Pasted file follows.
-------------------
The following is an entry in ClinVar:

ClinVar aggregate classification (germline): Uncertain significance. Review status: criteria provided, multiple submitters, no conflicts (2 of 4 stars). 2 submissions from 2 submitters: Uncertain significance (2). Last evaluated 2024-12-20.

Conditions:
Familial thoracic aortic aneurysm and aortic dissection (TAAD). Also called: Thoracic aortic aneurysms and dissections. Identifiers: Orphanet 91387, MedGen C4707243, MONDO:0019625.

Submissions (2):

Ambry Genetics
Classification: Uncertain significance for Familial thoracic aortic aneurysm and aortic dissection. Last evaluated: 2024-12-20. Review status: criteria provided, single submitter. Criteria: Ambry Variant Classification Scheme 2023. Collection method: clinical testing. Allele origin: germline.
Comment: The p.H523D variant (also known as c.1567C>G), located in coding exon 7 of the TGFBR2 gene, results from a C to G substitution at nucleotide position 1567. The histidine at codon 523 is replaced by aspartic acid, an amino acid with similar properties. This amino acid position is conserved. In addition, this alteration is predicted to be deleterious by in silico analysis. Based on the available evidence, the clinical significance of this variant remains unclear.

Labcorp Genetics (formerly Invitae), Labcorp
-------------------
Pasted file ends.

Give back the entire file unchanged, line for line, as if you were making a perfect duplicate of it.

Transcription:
The following is an entry in ClinVar:

ClinVar aggregate classification (germline): Uncertain significance. Review status: criteria provided, multiple submitters, no conflicts (2 of 4 stars). 2 submissions from 2 submitters: Uncertain significance (2). Last evaluated 2024-12-20.

Conditions:
Familial thoracic aortic aneurysm and aortic dissection (TAAD). Also called: Thoracic aortic aneurysms and dissections. Identifiers: Orphanet 91387, MedGen C4707243, MONDO:0019625.

Submissions (2):

Ambry Genetics
Classification: Uncertain significance for Familial thoracic aortic aneurysm and aortic dissection. Last evaluated: 2024-12-20. Review status: criteria provided, single submitter. Criteria: Ambry Variant Classification Scheme 2023. Collection method: clinical testing. Allele origin: germline.
Comment: The p.H523D variant (also known as c.1567C>G), located in coding exon 7 of the TGFBR2 gene, results from a C to G substitution at nucleotide position 1567. The histidine at codon 523 is replaced by aspartic acid, an amino acid with similar properties. This amino acid position is conserved. In addition, this alteration is predicted to be deleterious by in silico analysis. Based on the available evidence, the clinical significance of this variant remains unclear.

Labcorp Genetics (formerly Invitae), Labcorp